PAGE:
How to Assess Your Personal Risk of Coronavirus

Available for Interviews: Dr. Tammy Penhollow

Dr. Tammy Penhollow is a Doctor of Osteopathic Medicine, specializing in anesthesiology, pain management, and regenerative medicine. Having over 20 years of experience has helped her to cultivate a passion for regenerative medicine and holistic healing. Dr. Penhollow practices at Precision Regenerative Medicine in the greater Phoenix area.

 

What Dr. Tammy Penhollow can say in an interview:

  • Every individual has a different risk of contracting COVID-19, and that risk level is not static but changes based on the activities and choices of the individual.
  • We’ve learned what underlying health factors put us at increased risk and they include: advanced age, lung disease, a weakened immune system from cancer, autoimmune disease disease, vitamin deficiencies, diabetes, and corticosteroid use.
  • We are aware of high risk exposure through work—”front line” store clerks, delivery drivers, healthcare workers, and police/fire/EMS. What we’re not sure of is how to address reengaging with the world as the economy begs for participation, and as people themselves are yearning for social contact after months of distancing.

1) What is the social activity and where is the activity? Indoors is higher risk than outdoors. Fewer people present is better than larger gatherings.

  • For example, at restaurants I recommend being seated outside and only eat there if the tables are at least 6 feet apart and there’s not a lot of foot traffic in front of your table. The wait and service staff should be masked, as should you (and your guest), except when actually eating. Wash your hands (or use hand sanitizer you’ve brought with you) after you touch the menu, if you touch the salt/pepper shaker, to clean your credit card if you’ve handed it off, if you use a pen to sign the check. Alternatively, meet friends or family outdoors at a home or a park and bring your own picnic and plenty of hand sanitizer.
  • Children at camp, birthday parties, outing with friends: outside is better than inside activities. Think large groups inside a pizza parlor versus kids outside at a park or even a large backyard with thoughtful placement of chairs, maybe individually wrapped plasticware, plenty of hand sanitizer and a sink for washing with soap/water when hands are visibly dirty. Prepare your children ahead of time to continue to have good hand hygiene, send them with a mask and their own hand sanitizer. Don’t send them if they’re running a temperature >100.0F

2) Who is the activity with? High risk versus low risk participants including yourself. As a healthy person without any comorbidities, I may be lower risk in a social setting than someone undergoing cancer therapy or who is older. But if, for example, I’m also a healthcare worker, exposed to 40 patients and staff each day (even if we’re taking precautions and using PPE), I’m at a slightly higher risk of being an asymptomatic spreader of the disease and may not want to expose my elderly grandmother or cousin with rheumatoid arthritis who is taking immunotherapy and is on steroids.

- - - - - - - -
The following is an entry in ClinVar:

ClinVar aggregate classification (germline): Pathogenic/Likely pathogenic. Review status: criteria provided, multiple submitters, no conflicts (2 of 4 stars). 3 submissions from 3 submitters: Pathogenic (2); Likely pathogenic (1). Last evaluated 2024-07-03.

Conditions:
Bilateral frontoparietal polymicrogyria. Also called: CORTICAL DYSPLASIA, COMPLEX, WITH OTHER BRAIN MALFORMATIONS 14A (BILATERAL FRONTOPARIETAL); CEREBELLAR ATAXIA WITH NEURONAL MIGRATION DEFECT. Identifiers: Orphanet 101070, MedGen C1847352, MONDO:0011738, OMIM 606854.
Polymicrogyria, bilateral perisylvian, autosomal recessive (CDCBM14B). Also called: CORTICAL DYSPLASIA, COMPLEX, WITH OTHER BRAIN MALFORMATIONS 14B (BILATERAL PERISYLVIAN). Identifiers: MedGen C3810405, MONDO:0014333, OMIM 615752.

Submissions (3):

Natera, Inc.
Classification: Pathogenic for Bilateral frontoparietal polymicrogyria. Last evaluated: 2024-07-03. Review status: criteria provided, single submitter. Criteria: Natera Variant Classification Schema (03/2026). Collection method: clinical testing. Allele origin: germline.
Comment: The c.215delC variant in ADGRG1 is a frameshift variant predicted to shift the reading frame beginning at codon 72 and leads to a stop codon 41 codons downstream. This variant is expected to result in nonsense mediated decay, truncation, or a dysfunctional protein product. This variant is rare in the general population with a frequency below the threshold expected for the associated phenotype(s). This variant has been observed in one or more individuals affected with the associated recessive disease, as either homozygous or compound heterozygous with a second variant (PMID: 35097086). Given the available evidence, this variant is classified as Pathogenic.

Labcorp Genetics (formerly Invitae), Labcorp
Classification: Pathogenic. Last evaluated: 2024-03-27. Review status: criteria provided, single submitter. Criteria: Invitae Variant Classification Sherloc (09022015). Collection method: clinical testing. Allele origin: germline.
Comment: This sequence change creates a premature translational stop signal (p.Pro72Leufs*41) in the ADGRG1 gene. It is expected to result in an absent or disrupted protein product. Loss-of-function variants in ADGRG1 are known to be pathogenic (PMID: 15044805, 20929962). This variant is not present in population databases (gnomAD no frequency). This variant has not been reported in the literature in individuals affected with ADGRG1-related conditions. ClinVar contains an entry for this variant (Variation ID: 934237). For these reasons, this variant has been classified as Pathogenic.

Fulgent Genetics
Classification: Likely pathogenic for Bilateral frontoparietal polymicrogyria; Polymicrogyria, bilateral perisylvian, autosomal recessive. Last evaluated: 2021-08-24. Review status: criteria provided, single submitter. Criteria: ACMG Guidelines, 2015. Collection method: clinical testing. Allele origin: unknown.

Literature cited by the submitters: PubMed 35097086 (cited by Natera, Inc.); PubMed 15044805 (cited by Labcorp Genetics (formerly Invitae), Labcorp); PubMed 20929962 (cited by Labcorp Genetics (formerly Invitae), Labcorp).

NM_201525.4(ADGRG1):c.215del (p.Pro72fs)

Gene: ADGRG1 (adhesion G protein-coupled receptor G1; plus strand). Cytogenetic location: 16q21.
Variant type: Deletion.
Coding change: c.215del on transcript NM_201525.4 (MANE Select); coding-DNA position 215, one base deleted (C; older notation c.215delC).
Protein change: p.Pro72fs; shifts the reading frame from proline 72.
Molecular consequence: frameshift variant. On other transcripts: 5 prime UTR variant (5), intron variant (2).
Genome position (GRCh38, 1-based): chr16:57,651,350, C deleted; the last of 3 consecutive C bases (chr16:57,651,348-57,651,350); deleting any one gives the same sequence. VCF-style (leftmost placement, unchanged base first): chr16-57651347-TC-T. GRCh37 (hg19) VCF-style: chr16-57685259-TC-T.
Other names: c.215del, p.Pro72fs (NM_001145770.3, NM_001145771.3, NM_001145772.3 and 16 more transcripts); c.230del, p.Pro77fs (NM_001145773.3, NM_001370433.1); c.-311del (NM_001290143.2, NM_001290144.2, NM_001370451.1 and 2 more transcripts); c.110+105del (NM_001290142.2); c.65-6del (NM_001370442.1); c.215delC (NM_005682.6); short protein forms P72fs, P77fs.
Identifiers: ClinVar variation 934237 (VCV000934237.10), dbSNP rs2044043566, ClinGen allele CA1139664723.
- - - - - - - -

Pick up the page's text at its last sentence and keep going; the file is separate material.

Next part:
3) If you’re on the fence about going out or allowing your child to go to a social event, consider going and allowing yourself time to assess the situation: even if I had reservations at a restaurant, or a barber’s appointment and they said all these safety measures were in place, I would arrive and observe: Are people wearing masks? How many people are being allowed in what square feet of space? If it looks okay, and you and they are wearing masks, go ahead. If you do not feel comfortable with something you see at a restaurant, hair salon, etc., say why and leave.    

In the end, every person is different and each situation they are placed can be evaluated on its own and the answer may change from day to day. Is it a want? I want to go to the coffee shop with a friend and sit outside to catch up in person. Is it a need? I need to go to work in person every day because I’m a frontline worker. Or is it both? I want and need to see my family for the first time in 3 months because I miss them and I’m getting depressed by only spending time at work and home. Mental health is important and we’ve all taken on the emotional and physical stressors of the pandemic and the economic crises. 

 

Interviews: Dr. Tammy Penhollow

Dr. Tammy Penhollow practices at Precision Regenerative Medicine in Scottsdale, Arizona, where develops individualized treatment plans for musculoskeletal and spine interventions with PRP and bone marrow aspirate using image guidance, as well as micro-needling with PRP for skin, hair and anti-aging conditions. She also stays active in teaching as an Instructor in Anesthesiology for the Mayo Clinic College of Medicine and Science and as a Supplemental Consultant for the Department of Anesthesiology & Perioperative Medicine at the Mayo Clinic in Phoenix.

A former active duty US Naval Officer, Dr. Penhollow has lived, practiced, and has been deployed around the US and overseas. She embodies the lifestyle she recommends to her patients and is an active hiker, gardener and yogi as well as a French trained home chef and an aspiring sommelier.

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